Water Vapour Storage Capacity of Masonry Renovation Plasters Contaminated with Chlorides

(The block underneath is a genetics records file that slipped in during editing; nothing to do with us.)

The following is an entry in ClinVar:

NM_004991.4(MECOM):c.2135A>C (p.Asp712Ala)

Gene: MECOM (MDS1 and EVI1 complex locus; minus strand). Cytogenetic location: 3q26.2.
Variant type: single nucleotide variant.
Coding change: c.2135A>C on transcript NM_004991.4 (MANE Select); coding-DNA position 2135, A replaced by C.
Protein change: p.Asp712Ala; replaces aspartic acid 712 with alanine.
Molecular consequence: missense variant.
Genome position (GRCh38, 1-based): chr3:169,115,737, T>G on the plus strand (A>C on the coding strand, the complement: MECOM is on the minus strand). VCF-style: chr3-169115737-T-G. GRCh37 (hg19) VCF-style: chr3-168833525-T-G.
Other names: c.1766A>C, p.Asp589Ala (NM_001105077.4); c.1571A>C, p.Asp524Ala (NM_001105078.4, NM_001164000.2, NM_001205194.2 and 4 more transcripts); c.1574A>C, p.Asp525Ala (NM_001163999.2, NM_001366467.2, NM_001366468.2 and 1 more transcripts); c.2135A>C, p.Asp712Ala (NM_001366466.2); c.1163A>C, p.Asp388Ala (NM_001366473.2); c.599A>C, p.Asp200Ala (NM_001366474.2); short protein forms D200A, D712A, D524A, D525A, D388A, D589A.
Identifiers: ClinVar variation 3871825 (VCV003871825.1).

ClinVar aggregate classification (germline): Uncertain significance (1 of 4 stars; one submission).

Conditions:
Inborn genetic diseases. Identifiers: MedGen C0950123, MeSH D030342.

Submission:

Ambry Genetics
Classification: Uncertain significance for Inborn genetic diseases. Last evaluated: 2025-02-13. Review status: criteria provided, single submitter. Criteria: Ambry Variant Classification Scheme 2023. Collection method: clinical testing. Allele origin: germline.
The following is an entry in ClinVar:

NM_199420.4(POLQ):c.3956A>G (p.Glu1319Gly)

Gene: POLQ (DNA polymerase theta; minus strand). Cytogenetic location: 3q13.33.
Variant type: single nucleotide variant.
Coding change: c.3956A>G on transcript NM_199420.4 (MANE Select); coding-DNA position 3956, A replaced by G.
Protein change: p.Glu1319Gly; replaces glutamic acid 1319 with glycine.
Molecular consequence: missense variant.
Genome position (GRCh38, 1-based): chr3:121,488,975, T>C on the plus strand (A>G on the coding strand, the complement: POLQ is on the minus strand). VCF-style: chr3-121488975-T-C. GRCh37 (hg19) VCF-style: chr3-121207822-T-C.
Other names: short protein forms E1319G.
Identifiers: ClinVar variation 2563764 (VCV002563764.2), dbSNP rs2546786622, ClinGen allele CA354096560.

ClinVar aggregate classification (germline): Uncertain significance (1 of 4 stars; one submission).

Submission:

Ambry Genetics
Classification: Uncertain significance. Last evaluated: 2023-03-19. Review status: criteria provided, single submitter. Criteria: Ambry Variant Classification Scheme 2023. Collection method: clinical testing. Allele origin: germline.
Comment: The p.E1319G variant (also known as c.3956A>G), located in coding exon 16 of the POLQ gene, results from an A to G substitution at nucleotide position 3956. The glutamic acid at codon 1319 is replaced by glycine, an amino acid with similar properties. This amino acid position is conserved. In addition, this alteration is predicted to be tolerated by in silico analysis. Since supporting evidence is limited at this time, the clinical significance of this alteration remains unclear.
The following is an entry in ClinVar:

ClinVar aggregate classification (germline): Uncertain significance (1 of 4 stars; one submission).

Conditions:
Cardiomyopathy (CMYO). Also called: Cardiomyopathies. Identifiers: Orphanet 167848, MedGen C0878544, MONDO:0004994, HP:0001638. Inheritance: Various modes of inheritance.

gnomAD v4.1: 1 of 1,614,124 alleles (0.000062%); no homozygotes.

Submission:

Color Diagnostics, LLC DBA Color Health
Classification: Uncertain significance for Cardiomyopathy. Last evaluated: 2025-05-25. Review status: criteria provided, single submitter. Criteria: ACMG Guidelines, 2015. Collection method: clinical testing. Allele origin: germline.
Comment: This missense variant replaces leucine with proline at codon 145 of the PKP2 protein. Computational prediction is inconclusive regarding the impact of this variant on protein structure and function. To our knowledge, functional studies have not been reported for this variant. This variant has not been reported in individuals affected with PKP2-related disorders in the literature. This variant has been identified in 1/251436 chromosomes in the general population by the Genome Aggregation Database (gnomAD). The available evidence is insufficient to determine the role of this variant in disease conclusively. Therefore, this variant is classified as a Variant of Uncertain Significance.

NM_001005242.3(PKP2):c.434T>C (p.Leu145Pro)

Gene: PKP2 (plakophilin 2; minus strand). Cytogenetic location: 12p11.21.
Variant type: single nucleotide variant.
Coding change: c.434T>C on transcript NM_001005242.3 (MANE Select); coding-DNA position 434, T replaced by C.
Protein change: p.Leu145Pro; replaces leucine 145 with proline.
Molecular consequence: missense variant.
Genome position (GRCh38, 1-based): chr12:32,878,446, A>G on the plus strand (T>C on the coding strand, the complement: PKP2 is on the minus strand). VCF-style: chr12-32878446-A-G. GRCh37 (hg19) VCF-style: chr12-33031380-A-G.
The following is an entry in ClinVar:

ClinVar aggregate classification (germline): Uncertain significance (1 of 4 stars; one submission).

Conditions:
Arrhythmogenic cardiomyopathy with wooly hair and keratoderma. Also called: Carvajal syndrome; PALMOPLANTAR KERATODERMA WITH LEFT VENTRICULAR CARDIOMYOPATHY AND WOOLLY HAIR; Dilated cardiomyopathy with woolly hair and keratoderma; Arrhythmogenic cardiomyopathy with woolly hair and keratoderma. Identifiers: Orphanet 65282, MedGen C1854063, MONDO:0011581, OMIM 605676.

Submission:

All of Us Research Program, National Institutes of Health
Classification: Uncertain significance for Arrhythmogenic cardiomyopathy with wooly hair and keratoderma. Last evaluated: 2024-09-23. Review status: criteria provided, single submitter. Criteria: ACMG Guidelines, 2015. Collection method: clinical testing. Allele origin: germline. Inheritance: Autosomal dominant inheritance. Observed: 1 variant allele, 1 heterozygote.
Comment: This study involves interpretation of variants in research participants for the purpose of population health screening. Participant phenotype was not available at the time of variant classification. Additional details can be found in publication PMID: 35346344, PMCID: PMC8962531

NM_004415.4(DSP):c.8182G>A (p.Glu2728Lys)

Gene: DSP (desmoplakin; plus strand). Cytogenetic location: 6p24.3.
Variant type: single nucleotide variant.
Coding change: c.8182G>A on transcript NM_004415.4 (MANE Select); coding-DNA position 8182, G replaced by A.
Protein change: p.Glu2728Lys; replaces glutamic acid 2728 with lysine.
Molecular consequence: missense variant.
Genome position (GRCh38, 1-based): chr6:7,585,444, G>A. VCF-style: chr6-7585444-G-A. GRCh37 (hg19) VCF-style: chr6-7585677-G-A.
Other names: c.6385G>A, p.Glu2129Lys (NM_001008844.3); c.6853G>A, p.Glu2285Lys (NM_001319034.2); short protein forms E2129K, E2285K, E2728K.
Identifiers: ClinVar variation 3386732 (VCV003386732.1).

The effect of sodium chloride presence on the water vapour storage capacity was studied for six types of plasters designed for application in masonry restoration. Sorption isotherms were measured using a static climate chamber method. The researched materials were characterised by their bulk density, matrix density, and total open porosity. For the studied materials, measurement of chloride binding isotherms by an adsorption method was done in order to reveal their capacity to accumulate salts and relate the adsorbed water vapour to the amount of contained salt. The experimental sorption data measured for salt contaminated samples were analysed using relation expressing the dependence of the mass equilibrium moisture content (EMC) of plasters saturated with salt solution of given molality on relative humidity of the environment. For relative humidity up to 70 %, good agreement between measured and calculated data was obtained. For higher relative humidity, the water vapour adsorption capacity of studied materials was not fully exploited especially for lower chloride concentrations. The type of binder together with physical parameters of examined materials was found to have a decisive role in chloride binding. One of the tested materials can be possibly classified as WTA renovation plaster, considering its total open porosity, bulk density and high binding capacity for chlorides. On the other hand, one must take into account its hygroscopicity, especially in case of a higher salt contamination.
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